I’ve gotten more curmudgeonly as I’ve gotten older, and I’m okay with that, particularly since I quite like the word curmudgeon. It does mean, though, that sometimes things in the blogosphere get annoying, triggering the desire to rant. I thought I’d put that to somewhat constructive use and come up with my non-Miss-Manners guide to blogging etiquette. Oh, and I use “you” in this post because it’s convenient, but I’m not actually referring to you, my readers.
Don’t be spammy
We all want more people to check out our blogs. There are many good ways to help make this happen. There are also bad ways. “Good post. Please visit [or follow] my blog [insert URL here].” That is spammy, and it’s obnoxious. It will most likely accomplish the exact opposite of getting people to visit your blog. Link dropping in comments isn’t always a bad thing, but there should be a good reason for doing it.
Avoid rapid-fire liking
I’m not talking about when a reader stops by who hasn’t visited for a while and multiple likes are popping up in your notifications spaced out over several minutes. I’m talking the 15 likes in 3 seconds or less that could only be possible if the person didn’t read a single one of those posts. It looks spammy. Spammy’s not good.
Sometimes it’s better to keep your opinion to yourself
It’s okay if you’re not on the same page as someone whose blog you’re commenting on. But if you’re not even working from the same book, and you’ve never interacted with the blogger before, it might be better for all involved to just move on along without feeling the need to jump in with your opinion.
Follow-follow-back should not be a thing
If you want to follow someone, great. If they want to follow you too, fabulous. But it should happen because you each are interested in each other’s blogs, not as a tit for tat arrangement (which is a stupid expression, by the way). If a blog about colon hydrotherapy follows me, I’m not going to follow back because I’m not interested in having water sprayed up my butt, and I’m probably going to be annoyed because a follow-back is likely the only reason why they’d have chosen to follow me in the first place.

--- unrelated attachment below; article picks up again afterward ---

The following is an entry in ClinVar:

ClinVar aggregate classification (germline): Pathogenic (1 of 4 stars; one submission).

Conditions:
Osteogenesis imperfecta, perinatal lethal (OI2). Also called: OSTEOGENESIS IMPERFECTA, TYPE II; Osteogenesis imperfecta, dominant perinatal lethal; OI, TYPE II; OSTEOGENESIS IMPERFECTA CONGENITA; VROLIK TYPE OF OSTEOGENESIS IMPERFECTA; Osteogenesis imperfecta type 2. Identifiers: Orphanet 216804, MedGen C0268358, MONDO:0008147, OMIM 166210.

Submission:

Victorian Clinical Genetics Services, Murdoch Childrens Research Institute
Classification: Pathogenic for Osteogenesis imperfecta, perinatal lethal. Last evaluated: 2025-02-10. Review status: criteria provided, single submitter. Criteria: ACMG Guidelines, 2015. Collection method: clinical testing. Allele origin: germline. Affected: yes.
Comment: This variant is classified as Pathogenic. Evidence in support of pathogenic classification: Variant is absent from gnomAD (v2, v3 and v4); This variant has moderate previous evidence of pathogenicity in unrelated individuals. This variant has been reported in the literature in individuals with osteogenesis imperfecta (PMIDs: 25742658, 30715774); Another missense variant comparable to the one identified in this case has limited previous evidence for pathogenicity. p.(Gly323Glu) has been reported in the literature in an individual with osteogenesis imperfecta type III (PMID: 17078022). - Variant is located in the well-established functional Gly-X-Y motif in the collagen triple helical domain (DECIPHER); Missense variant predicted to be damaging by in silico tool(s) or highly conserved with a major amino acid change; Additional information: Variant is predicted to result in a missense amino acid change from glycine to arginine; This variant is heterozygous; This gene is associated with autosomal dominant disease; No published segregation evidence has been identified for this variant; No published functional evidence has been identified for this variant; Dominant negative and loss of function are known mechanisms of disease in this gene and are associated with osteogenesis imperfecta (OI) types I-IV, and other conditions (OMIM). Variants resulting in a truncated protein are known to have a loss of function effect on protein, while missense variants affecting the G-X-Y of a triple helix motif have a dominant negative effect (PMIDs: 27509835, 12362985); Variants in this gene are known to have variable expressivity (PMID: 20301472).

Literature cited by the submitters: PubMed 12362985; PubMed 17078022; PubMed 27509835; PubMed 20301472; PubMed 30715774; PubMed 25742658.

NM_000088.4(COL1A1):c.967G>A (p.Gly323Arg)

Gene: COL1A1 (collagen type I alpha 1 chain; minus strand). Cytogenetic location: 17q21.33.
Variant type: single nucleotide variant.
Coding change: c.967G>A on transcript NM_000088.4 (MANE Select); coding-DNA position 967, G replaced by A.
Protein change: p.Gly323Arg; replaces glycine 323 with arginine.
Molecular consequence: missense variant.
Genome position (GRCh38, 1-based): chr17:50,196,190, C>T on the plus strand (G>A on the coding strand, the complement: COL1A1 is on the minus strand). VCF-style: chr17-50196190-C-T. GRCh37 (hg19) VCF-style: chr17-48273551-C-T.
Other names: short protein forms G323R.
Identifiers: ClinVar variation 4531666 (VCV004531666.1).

You have the right to control what comments you allow
I’ve taken the stance that if a comment disturbs me, I’ll just delete it. If it bothers me enough, I’ll blacklist the person from commenting again on my blog. It may not feel like the polite thing to do, but there’s no reason we should allow other people to put things on our blog that we don’t want there. Free speech and allowing debate are fine in general, but your blog is your space and you have the right to choose what you allow on it. People can express their views on their own blog; they don’t have the right to make you feel bad on yours.
Treat blogging like a community endeavour
Being community-minded means interacting with other bloggers, and showing appreciation to people who visit your site. If people are commenting on your blog, try to respond as much as you’re able to. Not all comments require a response, there’s not always time to respond, and sometimes the WordPress spam filter chews things up and spits them into a corner, but make some sort of effort some of the time, otherwise, it doesn’t give off a very good impression to readers.
This should be self-explanatory, but apparently not. So I’ll say it. Don’t copy other people’s work. If you are inclined to share their work, give them credit for it. If you’re inspired by their ideas, mention them and use quotes if want. I’m not sure where it’s getting lost in translation, but to quote Nancy Reagan, just say no. And if you are plagiarizing and someone calls you out on it, a) don’t deny it, and b) take the damn post down and quit deceiving the blogging community. Plagiarism is the one thing that pisses me off sufficiently that I get very tempted to name and shame. You can read about how to report plagiarists in the post How to Deal With Plagiarism.
Well, have I lived up to my curmudgeonly claims? For the most part, I think all of this is basics of blogging etiquette that most people don’t even need to really think about. Maybe that’s why it feels so discordant when there’s the odd person who doesn’t adhere to these basics.
Is there anything you think I’ve left out on how to keep blogging civilized?